The only regret I will have in dying is if it is not for love.
-Gabriel Garcia Marquez, from Love in the Time of Cholera
Love in the Time of Cholera explores the many iterations of love—love as illness, tenderness, unrequited, love as “ideal” and love as “depraved”. As we approach Mother’s Day in the States, I find myself thinking a lot about the iteration of maternal love.
I’m a mother. I have a mother. I have been “mothered” by many amazing women who have shaped my life in tremendously powerful ways. I think about these women and the effect they have had on my life. I think about my own mothering—the high and low moments, the lessons learned and the unexpected moments of bliss. And so often I feel like Lady Justice holding the scales, trying to balance positive and negative, and not slip into self-deprecating thinking.
That’s precisely why these lines shot straight through my heart when I read them this morning! Garcia Marquez probably wasn’t thinking about the complexities of maternal love when he wrote these lines to describe a character suffering from unrequited love, but for me they certainly did! I felt Garcia Marquez asking me—what is worth dying for? The answer is simple. Love.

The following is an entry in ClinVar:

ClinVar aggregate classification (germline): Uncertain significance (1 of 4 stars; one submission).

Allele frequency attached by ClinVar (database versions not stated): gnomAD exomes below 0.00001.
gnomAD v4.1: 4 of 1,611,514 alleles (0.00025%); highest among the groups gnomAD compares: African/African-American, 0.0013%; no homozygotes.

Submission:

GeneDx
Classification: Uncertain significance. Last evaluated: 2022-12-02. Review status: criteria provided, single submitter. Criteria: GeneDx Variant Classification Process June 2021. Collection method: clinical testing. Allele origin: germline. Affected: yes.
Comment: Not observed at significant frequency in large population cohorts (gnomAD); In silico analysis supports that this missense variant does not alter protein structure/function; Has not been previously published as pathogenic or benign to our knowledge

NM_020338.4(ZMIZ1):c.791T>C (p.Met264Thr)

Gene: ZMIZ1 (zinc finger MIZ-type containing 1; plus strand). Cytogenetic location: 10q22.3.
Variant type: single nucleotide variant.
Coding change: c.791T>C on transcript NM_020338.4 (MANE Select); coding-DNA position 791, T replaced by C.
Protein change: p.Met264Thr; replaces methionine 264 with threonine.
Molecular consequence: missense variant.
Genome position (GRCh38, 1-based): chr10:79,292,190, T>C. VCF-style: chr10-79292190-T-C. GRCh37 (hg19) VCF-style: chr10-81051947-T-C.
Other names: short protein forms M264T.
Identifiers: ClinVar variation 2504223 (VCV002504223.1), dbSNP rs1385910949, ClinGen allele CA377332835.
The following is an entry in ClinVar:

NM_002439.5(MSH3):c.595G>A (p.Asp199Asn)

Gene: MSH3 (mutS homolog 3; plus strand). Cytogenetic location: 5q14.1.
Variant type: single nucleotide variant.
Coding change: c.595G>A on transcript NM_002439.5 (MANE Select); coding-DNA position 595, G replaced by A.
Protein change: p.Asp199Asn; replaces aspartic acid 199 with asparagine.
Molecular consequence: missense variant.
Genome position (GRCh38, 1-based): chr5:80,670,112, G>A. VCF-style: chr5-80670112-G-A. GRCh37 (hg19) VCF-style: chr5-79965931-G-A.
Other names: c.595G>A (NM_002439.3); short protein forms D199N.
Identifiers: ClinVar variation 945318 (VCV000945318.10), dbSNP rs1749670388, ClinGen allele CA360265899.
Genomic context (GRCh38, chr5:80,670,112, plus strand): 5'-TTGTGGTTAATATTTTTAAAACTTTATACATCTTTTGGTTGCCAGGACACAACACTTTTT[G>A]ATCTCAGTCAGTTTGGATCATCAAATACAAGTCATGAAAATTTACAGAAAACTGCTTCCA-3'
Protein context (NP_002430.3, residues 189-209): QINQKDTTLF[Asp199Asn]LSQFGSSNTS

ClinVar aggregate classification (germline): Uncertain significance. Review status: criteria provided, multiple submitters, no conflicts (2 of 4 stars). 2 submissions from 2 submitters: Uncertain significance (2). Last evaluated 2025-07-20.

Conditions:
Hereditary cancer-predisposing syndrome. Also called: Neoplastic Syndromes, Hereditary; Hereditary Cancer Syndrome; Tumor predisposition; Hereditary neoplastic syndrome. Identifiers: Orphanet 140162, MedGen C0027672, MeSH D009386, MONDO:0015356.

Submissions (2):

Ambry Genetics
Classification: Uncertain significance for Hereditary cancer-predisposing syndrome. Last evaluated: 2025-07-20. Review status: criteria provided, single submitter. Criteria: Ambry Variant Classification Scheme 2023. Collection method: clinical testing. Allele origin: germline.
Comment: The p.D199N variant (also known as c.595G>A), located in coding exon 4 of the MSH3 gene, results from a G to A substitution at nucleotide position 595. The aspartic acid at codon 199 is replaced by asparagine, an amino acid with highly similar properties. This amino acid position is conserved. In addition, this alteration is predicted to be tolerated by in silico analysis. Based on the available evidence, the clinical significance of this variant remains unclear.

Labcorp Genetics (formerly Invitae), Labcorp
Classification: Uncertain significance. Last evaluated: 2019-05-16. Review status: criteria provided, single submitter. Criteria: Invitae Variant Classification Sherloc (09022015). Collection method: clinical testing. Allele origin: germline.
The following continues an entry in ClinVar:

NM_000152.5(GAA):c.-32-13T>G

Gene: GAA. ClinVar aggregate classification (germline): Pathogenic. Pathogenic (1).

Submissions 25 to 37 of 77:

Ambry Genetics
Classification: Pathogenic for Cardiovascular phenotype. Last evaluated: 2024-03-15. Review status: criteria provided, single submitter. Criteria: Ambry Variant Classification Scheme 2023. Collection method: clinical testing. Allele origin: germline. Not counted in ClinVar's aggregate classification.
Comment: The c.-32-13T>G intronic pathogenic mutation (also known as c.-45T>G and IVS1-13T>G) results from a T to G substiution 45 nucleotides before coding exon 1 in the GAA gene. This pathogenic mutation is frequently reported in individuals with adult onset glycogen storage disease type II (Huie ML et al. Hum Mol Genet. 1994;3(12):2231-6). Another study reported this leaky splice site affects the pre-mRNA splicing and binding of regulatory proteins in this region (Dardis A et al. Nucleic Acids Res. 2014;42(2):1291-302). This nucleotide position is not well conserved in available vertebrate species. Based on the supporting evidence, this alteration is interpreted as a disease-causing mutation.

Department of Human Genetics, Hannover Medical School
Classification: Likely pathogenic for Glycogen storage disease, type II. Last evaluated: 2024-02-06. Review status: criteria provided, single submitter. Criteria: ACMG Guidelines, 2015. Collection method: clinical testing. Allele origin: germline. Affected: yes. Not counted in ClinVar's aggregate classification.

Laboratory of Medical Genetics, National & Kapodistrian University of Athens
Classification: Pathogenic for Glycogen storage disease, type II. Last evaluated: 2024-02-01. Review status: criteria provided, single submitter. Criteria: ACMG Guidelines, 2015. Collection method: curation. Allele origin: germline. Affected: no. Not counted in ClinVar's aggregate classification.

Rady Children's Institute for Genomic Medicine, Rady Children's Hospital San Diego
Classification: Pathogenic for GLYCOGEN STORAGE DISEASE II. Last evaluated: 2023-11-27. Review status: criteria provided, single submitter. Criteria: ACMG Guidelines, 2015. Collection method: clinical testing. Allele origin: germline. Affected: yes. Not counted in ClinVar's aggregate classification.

But more than dying for love, these words showed me that I live for love. These words showed me that, while my love is not faultless, it is and always has been the underlying focus of my life. And so it is for many of us. We’re not perfect mothers or daughters or friends or partners, but we are trying our best. We have trauma and pain and ghosts. And despite and through all of this, we love, we learn, and hopefully we grow every day.
So in this world that sometimes feels so broken and confused, and is filled with so many in need of love, let us remind ourselves to live for love. And that starts with ourselves.